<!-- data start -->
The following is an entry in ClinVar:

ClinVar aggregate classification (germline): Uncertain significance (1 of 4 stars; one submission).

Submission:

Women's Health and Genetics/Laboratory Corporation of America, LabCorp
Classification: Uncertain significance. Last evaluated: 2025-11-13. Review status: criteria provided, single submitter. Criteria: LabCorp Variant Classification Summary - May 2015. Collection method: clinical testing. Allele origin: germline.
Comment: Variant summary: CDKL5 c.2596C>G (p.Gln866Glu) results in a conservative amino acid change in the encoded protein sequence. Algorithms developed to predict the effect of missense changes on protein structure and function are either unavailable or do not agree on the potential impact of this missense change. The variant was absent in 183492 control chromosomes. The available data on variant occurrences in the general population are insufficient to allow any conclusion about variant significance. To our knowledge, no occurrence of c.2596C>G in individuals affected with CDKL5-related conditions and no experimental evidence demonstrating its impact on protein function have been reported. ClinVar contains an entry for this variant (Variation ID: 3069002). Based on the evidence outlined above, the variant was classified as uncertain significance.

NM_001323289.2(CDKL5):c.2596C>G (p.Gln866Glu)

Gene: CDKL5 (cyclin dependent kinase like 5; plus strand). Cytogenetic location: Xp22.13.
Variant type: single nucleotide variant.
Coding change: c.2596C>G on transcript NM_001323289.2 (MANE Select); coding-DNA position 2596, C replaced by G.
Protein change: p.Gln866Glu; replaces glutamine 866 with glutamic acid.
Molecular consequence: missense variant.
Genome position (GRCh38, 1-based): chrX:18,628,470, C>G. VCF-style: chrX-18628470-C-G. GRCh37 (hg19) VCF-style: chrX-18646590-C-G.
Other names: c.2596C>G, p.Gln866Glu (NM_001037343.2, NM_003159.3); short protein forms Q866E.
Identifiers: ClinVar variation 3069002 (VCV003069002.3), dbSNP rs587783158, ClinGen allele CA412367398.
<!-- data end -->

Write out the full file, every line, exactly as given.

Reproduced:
The following is an entry in ClinVar:

ClinVar aggregate classification (germline): Uncertain significance (1 of 4 stars; one submission).

Submission:

Women's Health and Genetics/Laboratory Corporation of America, LabCorp
Classification: Uncertain significance. Last evaluated: 2025-11-13. Review status: criteria provided, single submitter. Criteria: LabCorp Variant Classification Summary - May 2015. Collection method: clinical testing. Allele origin: germline.
Comment: Variant summary: CDKL5 c.2596C>G (p.Gln866Glu) results in a conservative amino acid change in the encoded protein sequence. Algorithms developed to predict the effect of missense changes on protein structure and function are either unavailable or do not agree on the potential impact of this missense change. The variant was absent in 183492 control chromosomes. The available data on variant occurrences in the general population are insufficient to allow any conclusion about variant significance. To our knowledge, no occurrence of c.2596C>G in individuals affected with CDKL5-related conditions and no experimental evidence demonstrating its impact on protein function have been reported. ClinVar contains an entry for this variant (Variation ID: 3069002). Based on the evidence outlined above, the variant was classified as uncertain significance.

NM_001323289.2(CDKL5):c.2596C>G (p.Gln866Glu)

Gene: CDKL5 (cyclin dependent kinase like 5; plus strand). Cytogenetic location: Xp22.13.
Variant type: single nucleotide variant.
Coding change: c.2596C>G on transcript NM_001323289.2 (MANE Select); coding-DNA position 2596, C replaced by G.
Protein change: p.Gln866Glu; replaces glutamine 866 with glutamic acid.
Molecular consequence: missense variant.
Genome position (GRCh38, 1-based): chrX:18,628,470, C>G. VCF-style: chrX-18628470-C-G. GRCh37 (hg19) VCF-style: chrX-18646590-C-G.
Other names: c.2596C>G, p.Gln866Glu (NM_001037343.2, NM_003159.3); short protein forms Q866E.
Identifiers: ClinVar variation 3069002 (VCV003069002.3), dbSNP rs587783158, ClinGen allele CA412367398.